The BC government introduced its 2016 budget today. The budget includes a number of items that will impact home buyers and home owners in British Columbia.
Here’s a summary:
Property Transfer Tax (PTT)
• a new exemption will apply to newly built homes or newly subdivided units priced up to $750,000, saving buyers up to $13,000; and
• a partial exemption will apply on newly built homes priced $750,000 to $800,000.
• a new 3% PTT rate will apply to the portion of a home sale that exceeds $2 million. For homes that sell for below $2 million, the PTT will continue to apply at a rate of 1% on the first $200,000 and 2% on the balance.
These changes will take effect on February 17, 2016.
As an example, a purchaser of a $3-million house will pay a property transfer tax of $68,000, instead of $58,000, an increase of $10,000. The property transfer tax is paid by the buyer to the BC Ministry of Finance on the day of completion.
A Property Transfer Tax calculator is available at the BC Government website: http://www2.gov.bc.ca/gov/content/taxes/property-taxes/property-transfer-tax/understand
Starting this summer, individuals and corporations buying property must disclose if they are Canadian citizens or permanent residents of Canada and if neither, their home country. These changes will provide information on the volume of foreign investment in BC.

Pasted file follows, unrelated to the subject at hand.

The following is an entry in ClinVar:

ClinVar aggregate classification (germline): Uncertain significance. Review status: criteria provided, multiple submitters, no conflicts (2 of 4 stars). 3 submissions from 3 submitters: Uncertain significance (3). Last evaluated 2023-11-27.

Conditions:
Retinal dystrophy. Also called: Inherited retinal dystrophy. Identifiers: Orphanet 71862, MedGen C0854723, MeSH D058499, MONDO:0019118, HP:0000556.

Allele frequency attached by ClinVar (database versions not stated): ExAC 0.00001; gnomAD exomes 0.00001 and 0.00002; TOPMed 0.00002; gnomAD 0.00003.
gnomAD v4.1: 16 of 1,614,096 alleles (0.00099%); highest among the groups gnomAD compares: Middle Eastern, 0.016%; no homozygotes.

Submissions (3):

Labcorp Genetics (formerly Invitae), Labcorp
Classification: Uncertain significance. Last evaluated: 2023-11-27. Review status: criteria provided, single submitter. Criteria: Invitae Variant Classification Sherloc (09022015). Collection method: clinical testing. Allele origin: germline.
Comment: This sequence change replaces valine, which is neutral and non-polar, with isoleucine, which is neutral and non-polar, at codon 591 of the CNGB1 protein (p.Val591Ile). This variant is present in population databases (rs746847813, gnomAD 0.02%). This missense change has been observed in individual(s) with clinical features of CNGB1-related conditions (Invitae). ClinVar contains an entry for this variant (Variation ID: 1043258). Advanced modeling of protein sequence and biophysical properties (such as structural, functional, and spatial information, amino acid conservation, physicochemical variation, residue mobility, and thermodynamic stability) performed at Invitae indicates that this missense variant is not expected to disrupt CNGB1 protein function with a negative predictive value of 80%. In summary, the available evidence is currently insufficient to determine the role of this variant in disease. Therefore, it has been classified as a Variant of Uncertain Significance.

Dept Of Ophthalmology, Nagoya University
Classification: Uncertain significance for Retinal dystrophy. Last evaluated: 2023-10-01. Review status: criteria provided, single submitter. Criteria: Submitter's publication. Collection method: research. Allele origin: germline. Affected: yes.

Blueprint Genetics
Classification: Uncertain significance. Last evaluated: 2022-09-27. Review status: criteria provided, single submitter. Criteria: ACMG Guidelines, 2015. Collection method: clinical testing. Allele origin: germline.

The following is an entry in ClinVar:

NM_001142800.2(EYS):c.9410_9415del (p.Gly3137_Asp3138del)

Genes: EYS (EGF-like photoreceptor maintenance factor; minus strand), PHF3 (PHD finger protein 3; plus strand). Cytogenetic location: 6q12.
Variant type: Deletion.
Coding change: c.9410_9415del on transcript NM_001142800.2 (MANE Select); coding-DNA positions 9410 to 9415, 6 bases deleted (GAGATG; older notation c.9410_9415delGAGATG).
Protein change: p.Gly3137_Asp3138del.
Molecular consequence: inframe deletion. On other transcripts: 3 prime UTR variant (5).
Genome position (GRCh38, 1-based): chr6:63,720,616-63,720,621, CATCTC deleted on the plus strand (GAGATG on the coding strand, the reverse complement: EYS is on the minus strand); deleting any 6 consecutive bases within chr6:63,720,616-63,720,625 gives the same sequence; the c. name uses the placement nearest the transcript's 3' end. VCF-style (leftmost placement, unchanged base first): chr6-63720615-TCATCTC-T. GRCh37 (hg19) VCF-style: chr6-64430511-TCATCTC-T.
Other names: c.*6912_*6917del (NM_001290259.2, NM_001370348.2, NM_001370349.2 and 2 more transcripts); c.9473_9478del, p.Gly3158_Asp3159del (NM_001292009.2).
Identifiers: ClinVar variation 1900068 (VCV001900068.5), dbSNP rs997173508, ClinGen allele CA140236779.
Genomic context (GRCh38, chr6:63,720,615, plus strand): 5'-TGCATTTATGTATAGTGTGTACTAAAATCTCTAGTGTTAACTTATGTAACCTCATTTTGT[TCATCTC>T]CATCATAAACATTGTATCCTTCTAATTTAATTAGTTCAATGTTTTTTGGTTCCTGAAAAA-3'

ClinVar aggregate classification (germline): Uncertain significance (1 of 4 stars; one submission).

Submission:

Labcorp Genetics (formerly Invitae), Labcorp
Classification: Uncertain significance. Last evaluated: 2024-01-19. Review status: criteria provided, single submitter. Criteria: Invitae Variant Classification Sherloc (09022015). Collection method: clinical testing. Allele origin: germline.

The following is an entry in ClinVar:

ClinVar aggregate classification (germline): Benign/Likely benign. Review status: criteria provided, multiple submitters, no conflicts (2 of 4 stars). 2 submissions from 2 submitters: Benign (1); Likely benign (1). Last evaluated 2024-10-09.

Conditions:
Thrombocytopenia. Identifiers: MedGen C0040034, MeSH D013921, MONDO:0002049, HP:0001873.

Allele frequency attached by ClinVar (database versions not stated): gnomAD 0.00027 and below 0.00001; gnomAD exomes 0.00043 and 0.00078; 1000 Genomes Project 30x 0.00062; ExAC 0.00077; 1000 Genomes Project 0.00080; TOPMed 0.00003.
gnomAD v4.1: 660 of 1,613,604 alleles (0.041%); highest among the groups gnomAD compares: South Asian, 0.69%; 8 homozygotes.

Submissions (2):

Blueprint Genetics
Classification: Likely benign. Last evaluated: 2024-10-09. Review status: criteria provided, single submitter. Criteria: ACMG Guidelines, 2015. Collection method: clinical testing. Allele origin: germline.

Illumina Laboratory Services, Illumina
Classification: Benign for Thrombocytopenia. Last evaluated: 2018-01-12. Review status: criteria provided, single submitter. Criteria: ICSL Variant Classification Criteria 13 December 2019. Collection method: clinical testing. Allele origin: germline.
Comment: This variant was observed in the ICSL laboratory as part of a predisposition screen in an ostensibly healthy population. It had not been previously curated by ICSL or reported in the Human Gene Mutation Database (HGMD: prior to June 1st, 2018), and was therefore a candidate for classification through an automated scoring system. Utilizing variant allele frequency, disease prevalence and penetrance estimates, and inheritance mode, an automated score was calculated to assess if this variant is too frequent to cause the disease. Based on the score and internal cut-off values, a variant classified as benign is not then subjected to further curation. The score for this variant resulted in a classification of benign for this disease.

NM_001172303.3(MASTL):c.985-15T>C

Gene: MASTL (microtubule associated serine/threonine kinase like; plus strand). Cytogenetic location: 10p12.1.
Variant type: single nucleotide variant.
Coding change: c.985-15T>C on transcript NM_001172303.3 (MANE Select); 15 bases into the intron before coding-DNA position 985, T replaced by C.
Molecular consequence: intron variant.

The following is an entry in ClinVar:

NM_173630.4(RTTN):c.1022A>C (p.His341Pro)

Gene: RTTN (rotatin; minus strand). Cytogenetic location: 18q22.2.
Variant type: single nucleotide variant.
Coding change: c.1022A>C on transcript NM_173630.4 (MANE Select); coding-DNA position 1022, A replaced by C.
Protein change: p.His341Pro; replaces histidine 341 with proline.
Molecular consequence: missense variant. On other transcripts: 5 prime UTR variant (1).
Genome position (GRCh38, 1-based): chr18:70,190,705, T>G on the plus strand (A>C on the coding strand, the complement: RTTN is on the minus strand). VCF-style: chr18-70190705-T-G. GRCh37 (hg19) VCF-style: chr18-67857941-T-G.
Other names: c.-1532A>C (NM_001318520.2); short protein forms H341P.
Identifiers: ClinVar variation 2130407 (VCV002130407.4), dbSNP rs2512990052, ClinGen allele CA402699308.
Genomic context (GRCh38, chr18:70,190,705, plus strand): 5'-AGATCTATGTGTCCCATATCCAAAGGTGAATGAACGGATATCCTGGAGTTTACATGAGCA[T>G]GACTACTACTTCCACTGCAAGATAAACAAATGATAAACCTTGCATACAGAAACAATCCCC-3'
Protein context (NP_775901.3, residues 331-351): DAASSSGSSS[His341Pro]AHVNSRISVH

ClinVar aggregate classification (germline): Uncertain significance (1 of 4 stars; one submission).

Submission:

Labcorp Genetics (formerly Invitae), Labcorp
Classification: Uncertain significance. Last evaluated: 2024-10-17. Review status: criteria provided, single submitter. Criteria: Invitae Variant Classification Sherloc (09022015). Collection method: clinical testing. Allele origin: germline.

Home Owner Grant
The Home Owner Grant threshold will increase to $1.2 million from $1.1 million for the 2016 tax year. If your property has an assessed or partitioned value of $1,2 million or less, the home owner may pay property tax at a reduced rate.
Click the link below to watch the YouTube video on Greater Vancouver 2015 November Housing Market Update, presented by the Real Estate Board of Greater Vancouver. The video presents an overview of the housing statistics for November 2015 in the Greater Vancouver area, and discusses elevated home sale trends.
Highlights from the video include:
(1) residential property sales in Metro Vancouver reached 3,524 on the Multiple Listing Service® (MLS®) in November 2015;
(2) This sales number is 46.2 per cent above the 10-year sales average for the month and rank as the second highest November on record for residential property sales;
(3) The sales-to-active-listings ratio in November 2015 was 43.5 per cent.
Generally, analysts say that downward pressure on home prices occurs when the ratio declines below the 12 per cent mark, while home prices often experience upward pressure when it reaches 20 per cent, or higher, in a particular community for a sustained period of time.
Click the link below to watch the YouTube video on Greater Vancouver 2015 October Housing Market Update, presented by the Real Estate Board of Greater Vancouver. The video presents an overview of the housing statistics for October 2015 in the Greater Vancouver area, and discusses elevated home sale trends.
(Youtube video courtesy of the Real Estate Board of Greater Vancouver)https://youtu.be/IJXDkPBQ09Y
Highlights from the video include:
(1) home buyers remain active across Metro Vancouver despite a reduced supply of homes for sale;